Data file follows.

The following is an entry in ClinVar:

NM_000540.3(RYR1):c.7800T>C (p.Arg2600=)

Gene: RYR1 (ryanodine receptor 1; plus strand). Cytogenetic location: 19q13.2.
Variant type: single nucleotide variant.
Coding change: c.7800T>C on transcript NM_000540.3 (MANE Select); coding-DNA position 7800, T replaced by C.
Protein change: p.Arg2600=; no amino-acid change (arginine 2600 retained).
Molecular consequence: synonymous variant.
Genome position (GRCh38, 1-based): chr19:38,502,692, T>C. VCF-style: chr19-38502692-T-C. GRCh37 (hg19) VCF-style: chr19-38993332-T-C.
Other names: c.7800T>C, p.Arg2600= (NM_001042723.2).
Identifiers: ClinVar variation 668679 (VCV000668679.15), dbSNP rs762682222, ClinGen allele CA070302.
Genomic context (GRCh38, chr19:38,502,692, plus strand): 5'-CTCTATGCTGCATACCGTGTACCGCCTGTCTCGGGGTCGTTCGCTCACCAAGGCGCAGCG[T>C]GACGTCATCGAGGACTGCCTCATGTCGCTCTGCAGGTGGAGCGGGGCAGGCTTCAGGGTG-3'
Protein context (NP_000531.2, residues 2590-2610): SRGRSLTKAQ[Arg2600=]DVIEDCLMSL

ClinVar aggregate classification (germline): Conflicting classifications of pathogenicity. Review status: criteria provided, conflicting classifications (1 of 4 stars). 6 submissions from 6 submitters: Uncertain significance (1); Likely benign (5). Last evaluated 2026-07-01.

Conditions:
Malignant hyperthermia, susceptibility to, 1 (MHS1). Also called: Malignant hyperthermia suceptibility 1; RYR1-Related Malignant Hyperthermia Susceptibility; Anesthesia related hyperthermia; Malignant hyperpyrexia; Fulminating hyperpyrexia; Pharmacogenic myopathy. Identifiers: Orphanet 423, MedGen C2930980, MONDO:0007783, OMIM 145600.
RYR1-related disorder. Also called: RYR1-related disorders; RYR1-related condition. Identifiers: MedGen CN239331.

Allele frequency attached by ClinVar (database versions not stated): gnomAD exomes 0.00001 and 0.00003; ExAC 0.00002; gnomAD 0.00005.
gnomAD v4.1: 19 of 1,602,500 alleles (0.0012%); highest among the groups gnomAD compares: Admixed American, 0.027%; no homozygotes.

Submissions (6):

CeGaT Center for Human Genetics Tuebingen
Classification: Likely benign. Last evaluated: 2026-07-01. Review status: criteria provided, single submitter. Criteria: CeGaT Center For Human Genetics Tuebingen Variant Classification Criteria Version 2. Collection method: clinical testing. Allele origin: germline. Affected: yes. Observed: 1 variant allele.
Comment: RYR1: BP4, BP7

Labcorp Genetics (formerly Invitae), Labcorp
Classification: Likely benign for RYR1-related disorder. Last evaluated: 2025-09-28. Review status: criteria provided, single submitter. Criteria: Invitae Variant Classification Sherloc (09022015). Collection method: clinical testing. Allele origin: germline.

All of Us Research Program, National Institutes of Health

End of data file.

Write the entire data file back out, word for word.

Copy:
The following is an entry in ClinVar:

NM_000540.3(RYR1):c.7800T>C (p.Arg2600=)

Gene: RYR1 (ryanodine receptor 1; plus strand). Cytogenetic location: 19q13.2.
Variant type: single nucleotide variant.
Coding change: c.7800T>C on transcript NM_000540.3 (MANE Select); coding-DNA position 7800, T replaced by C.
Protein change: p.Arg2600=; no amino-acid change (arginine 2600 retained).
Molecular consequence: synonymous variant.
Genome position (GRCh38, 1-based): chr19:38,502,692, T>C. VCF-style: chr19-38502692-T-C. GRCh37 (hg19) VCF-style: chr19-38993332-T-C.
Other names: c.7800T>C, p.Arg2600= (NM_001042723.2).
Identifiers: ClinVar variation 668679 (VCV000668679.15), dbSNP rs762682222, ClinGen allele CA070302.
Genomic context (GRCh38, chr19:38,502,692, plus strand): 5'-CTCTATGCTGCATACCGTGTACCGCCTGTCTCGGGGTCGTTCGCTCACCAAGGCGCAGCG[T>C]GACGTCATCGAGGACTGCCTCATGTCGCTCTGCAGGTGGAGCGGGGCAGGCTTCAGGGTG-3'
Protein context (NP_000531.2, residues 2590-2610): SRGRSLTKAQ[Arg2600=]DVIEDCLMSL

ClinVar aggregate classification (germline): Conflicting classifications of pathogenicity. Review status: criteria provided, conflicting classifications (1 of 4 stars). 6 submissions from 6 submitters: Uncertain significance (1); Likely benign (5). Last evaluated 2026-07-01.

Conditions:
Malignant hyperthermia, susceptibility to, 1 (MHS1). Also called: Malignant hyperthermia suceptibility 1; RYR1-Related Malignant Hyperthermia Susceptibility; Anesthesia related hyperthermia; Malignant hyperpyrexia; Fulminating hyperpyrexia; Pharmacogenic myopathy. Identifiers: Orphanet 423, MedGen C2930980, MONDO:0007783, OMIM 145600.
RYR1-related disorder. Also called: RYR1-related disorders; RYR1-related condition. Identifiers: MedGen CN239331.

Allele frequency attached by ClinVar (database versions not stated): gnomAD exomes 0.00001 and 0.00003; ExAC 0.00002; gnomAD 0.00005.
gnomAD v4.1: 19 of 1,602,500 alleles (0.0012%); highest among the groups gnomAD compares: Admixed American, 0.027%; no homozygotes.

Submissions (6):

CeGaT Center for Human Genetics Tuebingen
Classification: Likely benign. Last evaluated: 2026-07-01. Review status: criteria provided, single submitter. Criteria: CeGaT Center For Human Genetics Tuebingen Variant Classification Criteria Version 2. Collection method: clinical testing. Allele origin: germline. Affected: yes. Observed: 1 variant allele.
Comment: RYR1: BP4, BP7

Labcorp Genetics (formerly Invitae), Labcorp
Classification: Likely benign for RYR1-related disorder. Last evaluated: 2025-09-28. Review status: criteria provided, single submitter. Criteria: Invitae Variant Classification Sherloc (09022015). Collection method: clinical testing. Allele origin: germline.

All of Us Research Program, National Institutes of Health